Ambulance driver said boss was racist for saying 'ten a penny' phrase

Black ambulance driver who sued his employers claiming the phrase ‘ten a penny’ was ‘racist’ and linked to slavery loses discrimination claim

  • A black ambulance driver accused his boss of racism after saying ‘ten a penny’
  • Matthew Johnson said the phrase said by Dan Price has ‘origins in slave trade’
  • Judge dismissed the case, Mr Johnson was ordered to pay £1,200 of DHL’s costs

A black ambulance driver who sued for racism after his boss used the phrase ‘ten a penny’ has had his case thrown out by a judge.

DHL boss Dan Price used the phrase to Matthew Johnson after the employee told him he was going on a month-long honeymoon just a month after joining the company.

An employment tribunal was told that Mr Price made the remark to suggest that ambulance drivers like Mr Johnson were easy to find.

However Mr Johnson took his employers to a tribunal, claiming the common idiom originates from the slave trade and that he was discriminated against.

A judge ruled that none of the ‘highly skilled’ driver’s bosses had any idea the phrase was potentially connected to slavery.

Matthew Johnson, who worked as an ambulance driver employed by DHL (stock image), claimed that his boss Dan Price using the phrase ‘ten a penny’ was racist

The Watford tribunal heard that Mr Johnson started work at the company in March 2018.

The following month he had a conversation with Mr Price informing him of his upcoming honeymoon.

Mr Price, who is white, then said words to the effect that he ‘would not have employed’ Mr Johnson if he had known this and used the expression ‘ten a penny’ to refer to him.

Mr Johnson complained that he this phrase was ‘a reference to slavery’.

However, Mr Price claimed that he used this phrase with everyone and was nothing to do with Mr Johnson being black.

‘(Mr Johnson) says that the expression ’10 a penny’ is a racist expression with its origins within the slave trade,’ the tribunal heard.

‘(DHL) submitted that the general understanding of the expression does not have any racial connection but refers to something that is common or easily available and the likely meaning of the above expression, if made, was that ambulance drivers with (Mr Johnson’s) experience and skills were easy for (DHL) to find.

‘(Mr Johnson) alleges that he did not like the remark and that he regarded it, at the time it was said, as racist. Specifically that he regarded it as a reference to slavery.’

Following this incident, the tribunal heard Mr Price and another senior figure told Mr Johnson that he couldn’t park his car, a Porsche, across two parking spaces in the company car park.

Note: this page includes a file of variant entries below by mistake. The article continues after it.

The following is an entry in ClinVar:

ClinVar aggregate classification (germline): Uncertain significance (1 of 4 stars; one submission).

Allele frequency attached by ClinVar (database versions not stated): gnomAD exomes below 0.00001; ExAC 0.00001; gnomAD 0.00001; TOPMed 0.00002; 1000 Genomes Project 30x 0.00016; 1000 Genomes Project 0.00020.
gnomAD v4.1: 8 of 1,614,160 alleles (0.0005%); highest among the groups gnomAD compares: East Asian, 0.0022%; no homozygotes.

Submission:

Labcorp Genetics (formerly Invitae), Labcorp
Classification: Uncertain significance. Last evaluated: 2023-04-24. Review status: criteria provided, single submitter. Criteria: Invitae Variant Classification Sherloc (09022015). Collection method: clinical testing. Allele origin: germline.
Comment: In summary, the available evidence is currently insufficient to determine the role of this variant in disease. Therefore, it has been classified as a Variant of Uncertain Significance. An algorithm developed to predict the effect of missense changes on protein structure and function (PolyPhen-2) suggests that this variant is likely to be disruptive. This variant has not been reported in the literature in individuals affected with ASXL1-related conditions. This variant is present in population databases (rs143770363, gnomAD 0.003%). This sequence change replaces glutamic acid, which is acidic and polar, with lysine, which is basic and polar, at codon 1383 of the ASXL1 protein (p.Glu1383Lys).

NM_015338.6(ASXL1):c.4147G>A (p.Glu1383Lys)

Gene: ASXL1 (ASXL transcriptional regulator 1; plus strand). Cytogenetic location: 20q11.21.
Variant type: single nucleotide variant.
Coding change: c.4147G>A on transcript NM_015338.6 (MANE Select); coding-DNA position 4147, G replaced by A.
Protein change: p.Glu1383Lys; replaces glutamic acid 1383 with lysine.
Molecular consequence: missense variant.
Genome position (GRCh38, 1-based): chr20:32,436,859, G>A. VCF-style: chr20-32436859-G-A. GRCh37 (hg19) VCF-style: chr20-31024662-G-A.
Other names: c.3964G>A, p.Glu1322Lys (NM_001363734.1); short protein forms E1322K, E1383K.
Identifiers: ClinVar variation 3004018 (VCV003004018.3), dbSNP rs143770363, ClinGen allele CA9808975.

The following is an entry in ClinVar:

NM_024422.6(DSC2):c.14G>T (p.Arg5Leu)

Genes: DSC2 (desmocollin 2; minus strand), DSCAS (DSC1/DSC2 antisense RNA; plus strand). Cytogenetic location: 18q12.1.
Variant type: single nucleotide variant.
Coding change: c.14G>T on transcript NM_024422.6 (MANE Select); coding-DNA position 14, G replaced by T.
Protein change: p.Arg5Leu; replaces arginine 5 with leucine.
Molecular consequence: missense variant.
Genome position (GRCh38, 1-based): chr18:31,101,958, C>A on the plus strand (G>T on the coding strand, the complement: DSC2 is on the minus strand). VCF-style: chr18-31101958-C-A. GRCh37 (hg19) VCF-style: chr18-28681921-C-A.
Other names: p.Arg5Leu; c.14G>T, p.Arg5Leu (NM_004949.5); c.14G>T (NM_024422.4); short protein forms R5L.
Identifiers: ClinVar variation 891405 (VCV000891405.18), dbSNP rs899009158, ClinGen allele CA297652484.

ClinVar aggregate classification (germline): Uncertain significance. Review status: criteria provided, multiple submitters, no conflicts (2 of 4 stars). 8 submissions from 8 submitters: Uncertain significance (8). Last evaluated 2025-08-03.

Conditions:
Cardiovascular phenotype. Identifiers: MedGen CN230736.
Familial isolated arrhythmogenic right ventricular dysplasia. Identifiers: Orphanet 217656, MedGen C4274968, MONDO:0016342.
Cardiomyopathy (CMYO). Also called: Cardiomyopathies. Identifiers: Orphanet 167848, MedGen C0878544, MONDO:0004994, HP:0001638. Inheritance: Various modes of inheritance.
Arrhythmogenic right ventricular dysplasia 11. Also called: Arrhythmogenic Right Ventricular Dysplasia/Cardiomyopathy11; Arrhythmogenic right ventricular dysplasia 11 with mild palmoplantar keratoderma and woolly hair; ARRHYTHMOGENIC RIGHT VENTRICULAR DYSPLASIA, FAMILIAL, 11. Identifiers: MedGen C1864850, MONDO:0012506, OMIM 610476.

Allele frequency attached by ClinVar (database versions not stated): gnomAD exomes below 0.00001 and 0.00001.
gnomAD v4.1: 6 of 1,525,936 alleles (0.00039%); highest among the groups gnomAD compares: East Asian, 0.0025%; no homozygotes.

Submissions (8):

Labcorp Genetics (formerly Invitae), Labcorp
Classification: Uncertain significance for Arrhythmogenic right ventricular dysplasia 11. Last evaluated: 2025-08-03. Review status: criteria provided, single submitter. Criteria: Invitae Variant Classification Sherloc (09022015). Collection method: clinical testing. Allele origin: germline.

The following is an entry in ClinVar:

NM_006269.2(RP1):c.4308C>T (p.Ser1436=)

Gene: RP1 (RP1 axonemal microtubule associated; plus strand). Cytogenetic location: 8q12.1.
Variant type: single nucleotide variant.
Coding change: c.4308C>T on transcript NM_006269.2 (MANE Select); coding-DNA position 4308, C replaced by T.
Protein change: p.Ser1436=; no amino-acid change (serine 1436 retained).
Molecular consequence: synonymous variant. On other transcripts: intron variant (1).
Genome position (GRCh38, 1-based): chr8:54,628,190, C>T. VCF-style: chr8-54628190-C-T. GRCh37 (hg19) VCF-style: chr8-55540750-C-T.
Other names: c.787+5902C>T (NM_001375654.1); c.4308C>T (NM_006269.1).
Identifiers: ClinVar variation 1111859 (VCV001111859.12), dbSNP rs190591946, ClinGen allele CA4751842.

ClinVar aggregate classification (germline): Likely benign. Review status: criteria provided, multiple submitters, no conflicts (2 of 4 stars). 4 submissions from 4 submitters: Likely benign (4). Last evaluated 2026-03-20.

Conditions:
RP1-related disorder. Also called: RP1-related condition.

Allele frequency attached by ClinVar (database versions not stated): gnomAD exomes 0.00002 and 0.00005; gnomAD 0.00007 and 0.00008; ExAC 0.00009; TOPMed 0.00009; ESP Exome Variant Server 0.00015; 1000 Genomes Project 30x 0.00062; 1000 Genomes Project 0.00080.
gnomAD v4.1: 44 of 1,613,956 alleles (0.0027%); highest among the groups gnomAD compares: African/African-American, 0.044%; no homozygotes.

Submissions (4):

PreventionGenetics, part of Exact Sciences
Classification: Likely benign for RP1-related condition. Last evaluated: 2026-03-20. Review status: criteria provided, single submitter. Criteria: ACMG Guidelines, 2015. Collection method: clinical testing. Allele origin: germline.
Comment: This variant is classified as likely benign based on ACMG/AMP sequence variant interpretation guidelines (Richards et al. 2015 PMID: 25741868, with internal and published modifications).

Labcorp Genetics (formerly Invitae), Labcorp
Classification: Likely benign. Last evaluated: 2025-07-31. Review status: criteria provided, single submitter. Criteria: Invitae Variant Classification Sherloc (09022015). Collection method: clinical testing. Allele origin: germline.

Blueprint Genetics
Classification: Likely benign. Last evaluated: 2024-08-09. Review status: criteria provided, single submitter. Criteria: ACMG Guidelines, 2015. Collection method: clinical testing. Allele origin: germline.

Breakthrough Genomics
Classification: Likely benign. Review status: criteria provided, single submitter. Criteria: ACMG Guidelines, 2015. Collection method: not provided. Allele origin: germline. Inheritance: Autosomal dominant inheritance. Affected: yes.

The tribunal heard that Mr Price then approached the car and said words to the effect that Mr Johnson ‘must be a drug dealer to be able to afford a car like that’.

The hearing was told that the driver was later involved in a number of incidents, involving an accident with a stretcher and a car colliding with an ambulance.

On a visit to a patient’s home, an incident with a wheelchair resulted in a colleague being concussed and Mr Johnson was disciplined, the tribunal was told.

In January 2020 Mr Johnson issued a grievance about his treatment complaining that he had been discriminated against in relation to the first two incidents by being drug tested by the company twice when neither of his crew-mates had been – when they had been the ones ‘responsible’.

While still an employee the ambulance driver took his employers to the tribunal claiming racial discrimination, harassment and victimisation. He has since left the company.

The judge was not persuaded that the DHL boss might have been aware of the (alleged) connection the phrase has to to slavery

In relation to the ‘ten a penny’ remark, Employment Judge Paddy Quill said that the evidence suggested Mr Price had used the expression many times to many different employees, at least some of whom were white.

He added that Mr Johnson’s opinion about the history of the expression were ‘not sufficient to persuade’ him that Mr Price was aware of the alleged connection.

He said: ‘The context of (the remark) was that Mr Johnson was going to be absent for around four weeks or so.

‘On Mr Johnson’s account (which we accept) that displeased Mr Price and Mr Price suggested he would have hired another employee instead.

‘Mr Johnson has not proven that he meant another black employee, and he has not proved that Mr Price was any more likely to respond with these words to Mr Johnson as a black employee than had a white employee informed him of a four-week absence for honeymoon shortly after commencing work.’

Regarding Mr Johnson’s claims of racial harassment by drug tests, Judge Quill added: ‘Mr Johnson has not convinced us that [DHL]’s conduct was related to race.’

In dismissing the case, Mr Johnson was ordered by the tribunal to pay £1200 toward’s DHL’s costs.

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